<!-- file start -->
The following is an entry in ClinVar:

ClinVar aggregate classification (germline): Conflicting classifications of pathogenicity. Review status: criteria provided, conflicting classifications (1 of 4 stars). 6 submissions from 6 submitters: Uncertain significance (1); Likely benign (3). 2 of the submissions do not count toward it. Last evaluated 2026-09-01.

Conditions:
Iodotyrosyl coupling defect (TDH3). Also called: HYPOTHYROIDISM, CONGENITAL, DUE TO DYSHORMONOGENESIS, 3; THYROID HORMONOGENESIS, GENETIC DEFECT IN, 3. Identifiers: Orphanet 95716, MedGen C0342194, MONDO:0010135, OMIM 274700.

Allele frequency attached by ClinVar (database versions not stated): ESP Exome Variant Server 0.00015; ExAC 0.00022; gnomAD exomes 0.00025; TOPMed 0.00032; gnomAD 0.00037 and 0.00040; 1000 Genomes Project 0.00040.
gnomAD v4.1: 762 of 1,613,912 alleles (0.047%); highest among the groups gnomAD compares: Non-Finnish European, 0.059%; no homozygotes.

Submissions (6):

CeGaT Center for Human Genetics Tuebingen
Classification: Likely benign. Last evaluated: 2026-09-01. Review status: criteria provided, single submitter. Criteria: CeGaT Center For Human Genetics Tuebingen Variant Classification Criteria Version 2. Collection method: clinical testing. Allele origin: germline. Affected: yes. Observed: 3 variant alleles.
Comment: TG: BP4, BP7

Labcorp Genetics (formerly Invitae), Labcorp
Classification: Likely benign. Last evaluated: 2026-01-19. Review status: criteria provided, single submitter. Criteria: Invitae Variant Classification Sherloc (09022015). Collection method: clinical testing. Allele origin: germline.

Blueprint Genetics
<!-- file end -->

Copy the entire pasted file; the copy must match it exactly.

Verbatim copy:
The following is an entry in ClinVar:

ClinVar aggregate classification (germline): Conflicting classifications of pathogenicity. Review status: criteria provided, conflicting classifications (1 of 4 stars). 6 submissions from 6 submitters: Uncertain significance (1); Likely benign (3). 2 of the submissions do not count toward it. Last evaluated 2026-09-01.

Conditions:
Iodotyrosyl coupling defect (TDH3). Also called: HYPOTHYROIDISM, CONGENITAL, DUE TO DYSHORMONOGENESIS, 3; THYROID HORMONOGENESIS, GENETIC DEFECT IN, 3. Identifiers: Orphanet 95716, MedGen C0342194, MONDO:0010135, OMIM 274700.

Allele frequency attached by ClinVar (database versions not stated): ESP Exome Variant Server 0.00015; ExAC 0.00022; gnomAD exomes 0.00025; TOPMed 0.00032; gnomAD 0.00037 and 0.00040; 1000 Genomes Project 0.00040.
gnomAD v4.1: 762 of 1,613,912 alleles (0.047%); highest among the groups gnomAD compares: Non-Finnish European, 0.059%; no homozygotes.

Submissions (6):

CeGaT Center for Human Genetics Tuebingen
Classification: Likely benign. Last evaluated: 2026-09-01. Review status: criteria provided, single submitter. Criteria: CeGaT Center For Human Genetics Tuebingen Variant Classification Criteria Version 2. Collection method: clinical testing. Allele origin: germline. Affected: yes. Observed: 3 variant alleles.
Comment: TG: BP4, BP7

Labcorp Genetics (formerly Invitae), Labcorp
Classification: Likely benign. Last evaluated: 2026-01-19. Review status: criteria provided, single submitter. Criteria: Invitae Variant Classification Sherloc (09022015). Collection method: clinical testing. Allele origin: germline.

Blueprint Genetics